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Work Intensity Similar Across Physician Specialties

Variations seen in stress, physical demands, performance, and temporal dimensions

MONDAY, Sept. 19 (HealthDay News) -- The level of physician work intensity appears to be similar among specialties, with variations in the specific dimensions of stress, physical demands, performance, and temporal demand, according to a study published online Sept. 3 in Medical Care.

Ronnie D. Horner, Ph.D., from the University of Cincinnati, and colleagues evaluated the magnitude and important dimensions of physician work intensity across four specialties by interviewing 45 family physicians, 20 general internists, 22 neurologists, and 21 surgeons via questionnaires. The National Aeronautic and Space Administration-Task Load Index (NASA-TLX), the Subjective Work Assessment Technique (SWAT), and the Multiple Resource Questionnaire were used to measure work intensity. The Dundee Stress State Questionnaire was used to measure stress.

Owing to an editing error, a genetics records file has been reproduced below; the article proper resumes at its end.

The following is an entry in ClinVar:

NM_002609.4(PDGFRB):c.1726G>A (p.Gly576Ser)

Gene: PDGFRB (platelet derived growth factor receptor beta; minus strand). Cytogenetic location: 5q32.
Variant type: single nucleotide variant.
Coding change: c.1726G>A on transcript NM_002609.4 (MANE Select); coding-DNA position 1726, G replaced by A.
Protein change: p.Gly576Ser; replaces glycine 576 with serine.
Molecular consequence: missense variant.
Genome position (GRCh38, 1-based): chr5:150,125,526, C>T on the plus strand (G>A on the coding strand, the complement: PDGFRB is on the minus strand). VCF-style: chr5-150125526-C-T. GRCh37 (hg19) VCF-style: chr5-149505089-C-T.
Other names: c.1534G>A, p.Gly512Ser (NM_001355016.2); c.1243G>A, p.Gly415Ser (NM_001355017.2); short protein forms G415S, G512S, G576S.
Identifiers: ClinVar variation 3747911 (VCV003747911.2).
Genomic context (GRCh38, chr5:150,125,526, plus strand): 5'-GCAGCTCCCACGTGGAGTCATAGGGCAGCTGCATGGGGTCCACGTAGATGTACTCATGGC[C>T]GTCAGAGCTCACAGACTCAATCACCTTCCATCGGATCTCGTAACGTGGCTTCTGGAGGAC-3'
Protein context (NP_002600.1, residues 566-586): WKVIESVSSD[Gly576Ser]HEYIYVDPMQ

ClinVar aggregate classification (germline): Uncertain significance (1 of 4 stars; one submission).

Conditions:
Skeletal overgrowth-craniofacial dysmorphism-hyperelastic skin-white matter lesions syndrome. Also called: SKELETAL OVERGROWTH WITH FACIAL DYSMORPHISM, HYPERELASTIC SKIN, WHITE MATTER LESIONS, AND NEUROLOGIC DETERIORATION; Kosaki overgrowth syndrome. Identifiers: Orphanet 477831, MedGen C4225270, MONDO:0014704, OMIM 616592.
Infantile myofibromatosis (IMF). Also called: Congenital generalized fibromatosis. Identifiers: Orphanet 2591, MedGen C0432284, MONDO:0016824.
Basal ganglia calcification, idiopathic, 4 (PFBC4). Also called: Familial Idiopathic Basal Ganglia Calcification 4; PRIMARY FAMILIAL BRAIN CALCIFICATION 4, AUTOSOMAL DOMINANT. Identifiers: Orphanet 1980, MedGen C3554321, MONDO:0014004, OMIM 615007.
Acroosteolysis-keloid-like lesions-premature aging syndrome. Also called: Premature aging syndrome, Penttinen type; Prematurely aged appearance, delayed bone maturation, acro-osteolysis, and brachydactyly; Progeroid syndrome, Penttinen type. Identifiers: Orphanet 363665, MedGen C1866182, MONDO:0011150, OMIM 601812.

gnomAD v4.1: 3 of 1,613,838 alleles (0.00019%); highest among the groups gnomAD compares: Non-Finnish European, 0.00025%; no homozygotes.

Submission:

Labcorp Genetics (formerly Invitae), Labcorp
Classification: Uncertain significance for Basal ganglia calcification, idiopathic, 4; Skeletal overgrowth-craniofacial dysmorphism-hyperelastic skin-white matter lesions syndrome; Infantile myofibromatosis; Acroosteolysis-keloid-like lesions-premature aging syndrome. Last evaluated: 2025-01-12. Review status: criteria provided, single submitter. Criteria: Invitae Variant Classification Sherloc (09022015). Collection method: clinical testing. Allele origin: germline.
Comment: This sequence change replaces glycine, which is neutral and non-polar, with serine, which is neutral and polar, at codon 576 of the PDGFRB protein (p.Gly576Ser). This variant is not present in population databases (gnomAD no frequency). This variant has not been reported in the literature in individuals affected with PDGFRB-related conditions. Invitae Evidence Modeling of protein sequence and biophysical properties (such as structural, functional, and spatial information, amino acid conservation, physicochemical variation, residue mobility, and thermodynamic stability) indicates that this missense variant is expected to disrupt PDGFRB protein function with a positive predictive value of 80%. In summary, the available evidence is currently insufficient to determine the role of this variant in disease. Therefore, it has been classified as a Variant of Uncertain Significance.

The investigators found that physicians recorded a similar magnitude of work intensity on the Multiple Resource Questionnaire and the NASA-TLX. The SWAT revealed similar work intensity in general internists and surgeons, whereas this intensity was significantly lower when compared to family physicians and neurologists. Significantly higher levels of task engagement on the stress measure, higher intensity on physical demand, lower intensity on performance dimensions of the NASA-TLX, and lower intensity for temporal demand was observed in surgeons compared to other specialties. The highest intensity on time dimension in the SWAT was reported by family physicians.

"Although overall work intensity is similar among specialties, the specific dimensions of work intensity are more variable," the authors write.

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